For as long as there’s been a Canada, Canadians have voted according to what’s known as first-past-the-post. Each voter gets one vote, and each electoral district gets one member of Parliament. In each of Canada’s 338 federal districts, the candidate who has the greatest number of “X”s beside their name wins, and becomes the MP. In last fall’s election, the Liberal Party promised to scrap this system: “We are committed,” says the platform, “to ensuring that 2015 will be the last federal election conducted under the first-past-the-post voting system.” The Liberals didn’t say what they would put in its place, only that the system that has been around since Confederation is so unacceptable it has to be quickly be replaced with something – anything.
It was one of scores of planks in the Liberal platform, and it received almost no discussion during the campaign. But if Prime Minister Justin Trudeau’s government carries through on this pledge, it could be the most significant thing his government does, likely bringing about the biggest ever change in Canadian democracy. It will change how members of Parliament are elected, how governments are formed and who forms them, how Canadians vote and how parties seek the votes of Canadians. Yet the PM is proposing to rewrite the basic rules of Canadian democracy with nothing more than a simple up-down vote in a Parliament his party controls.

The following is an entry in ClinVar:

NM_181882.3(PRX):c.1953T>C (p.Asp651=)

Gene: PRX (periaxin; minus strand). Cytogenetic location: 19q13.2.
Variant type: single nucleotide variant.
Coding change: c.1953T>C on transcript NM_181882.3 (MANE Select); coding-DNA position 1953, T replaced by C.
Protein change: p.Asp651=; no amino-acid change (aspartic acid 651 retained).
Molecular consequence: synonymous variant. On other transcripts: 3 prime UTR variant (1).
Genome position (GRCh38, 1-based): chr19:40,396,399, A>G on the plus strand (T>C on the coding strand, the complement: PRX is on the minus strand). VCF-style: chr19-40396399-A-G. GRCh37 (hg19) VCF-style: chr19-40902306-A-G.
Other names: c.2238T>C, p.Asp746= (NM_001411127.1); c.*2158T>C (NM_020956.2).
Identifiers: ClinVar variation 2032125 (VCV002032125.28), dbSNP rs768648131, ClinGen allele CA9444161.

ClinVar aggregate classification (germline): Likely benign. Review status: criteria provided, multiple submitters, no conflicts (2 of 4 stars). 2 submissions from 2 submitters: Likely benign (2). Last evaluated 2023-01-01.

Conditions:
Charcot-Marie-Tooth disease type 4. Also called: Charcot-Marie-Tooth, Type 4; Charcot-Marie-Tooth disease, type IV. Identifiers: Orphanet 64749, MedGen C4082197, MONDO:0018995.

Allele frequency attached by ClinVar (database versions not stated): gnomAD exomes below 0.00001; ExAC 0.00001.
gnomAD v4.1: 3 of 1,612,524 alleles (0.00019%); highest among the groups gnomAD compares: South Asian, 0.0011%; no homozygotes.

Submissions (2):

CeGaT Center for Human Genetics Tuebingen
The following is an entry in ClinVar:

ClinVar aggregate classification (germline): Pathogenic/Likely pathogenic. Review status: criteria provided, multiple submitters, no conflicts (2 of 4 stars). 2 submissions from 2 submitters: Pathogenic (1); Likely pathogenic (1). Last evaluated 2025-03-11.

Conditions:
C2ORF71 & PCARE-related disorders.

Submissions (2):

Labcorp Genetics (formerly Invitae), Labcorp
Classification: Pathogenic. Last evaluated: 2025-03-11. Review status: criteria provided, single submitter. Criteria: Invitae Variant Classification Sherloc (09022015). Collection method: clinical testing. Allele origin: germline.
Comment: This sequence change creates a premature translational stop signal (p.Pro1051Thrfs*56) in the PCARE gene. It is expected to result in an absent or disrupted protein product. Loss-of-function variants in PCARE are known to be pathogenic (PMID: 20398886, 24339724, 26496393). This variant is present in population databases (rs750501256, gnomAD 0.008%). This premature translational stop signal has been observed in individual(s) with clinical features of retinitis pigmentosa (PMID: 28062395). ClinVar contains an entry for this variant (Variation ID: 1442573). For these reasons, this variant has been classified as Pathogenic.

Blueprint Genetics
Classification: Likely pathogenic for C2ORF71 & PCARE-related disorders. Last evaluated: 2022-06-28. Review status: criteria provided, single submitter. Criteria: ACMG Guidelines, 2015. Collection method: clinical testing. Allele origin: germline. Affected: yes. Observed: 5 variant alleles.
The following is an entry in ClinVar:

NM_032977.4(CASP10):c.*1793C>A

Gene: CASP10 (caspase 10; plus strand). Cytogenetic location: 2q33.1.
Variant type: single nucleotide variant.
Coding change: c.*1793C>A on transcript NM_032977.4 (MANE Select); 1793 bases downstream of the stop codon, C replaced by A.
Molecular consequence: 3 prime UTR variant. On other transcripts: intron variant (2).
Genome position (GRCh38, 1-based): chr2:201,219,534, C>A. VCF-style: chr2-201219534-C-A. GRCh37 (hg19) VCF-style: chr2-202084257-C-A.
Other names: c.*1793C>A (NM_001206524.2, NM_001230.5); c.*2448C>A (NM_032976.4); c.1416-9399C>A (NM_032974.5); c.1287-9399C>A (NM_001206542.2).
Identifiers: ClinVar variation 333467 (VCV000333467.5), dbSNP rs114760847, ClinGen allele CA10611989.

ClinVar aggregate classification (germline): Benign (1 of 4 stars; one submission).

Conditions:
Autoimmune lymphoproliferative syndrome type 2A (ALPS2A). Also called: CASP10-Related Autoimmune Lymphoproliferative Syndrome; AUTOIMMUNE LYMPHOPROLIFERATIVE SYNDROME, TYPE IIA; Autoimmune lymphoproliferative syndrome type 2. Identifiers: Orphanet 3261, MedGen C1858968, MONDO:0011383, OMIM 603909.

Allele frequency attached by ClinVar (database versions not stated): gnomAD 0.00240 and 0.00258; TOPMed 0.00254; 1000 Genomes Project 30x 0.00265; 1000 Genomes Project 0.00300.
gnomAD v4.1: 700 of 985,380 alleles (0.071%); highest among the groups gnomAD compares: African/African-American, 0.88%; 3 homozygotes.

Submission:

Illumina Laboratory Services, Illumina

The Liberal plan raises three big questions: Should Canada ditch first-past-the-post? Is so, what should replace it? And who should have the power to decide?
Let’s start with the last question. It’s the easiest to answer. When it comes to a change this big and this fundamental to our democracy, the only people qualified to decide are the people themselves. This has to go to a referendum.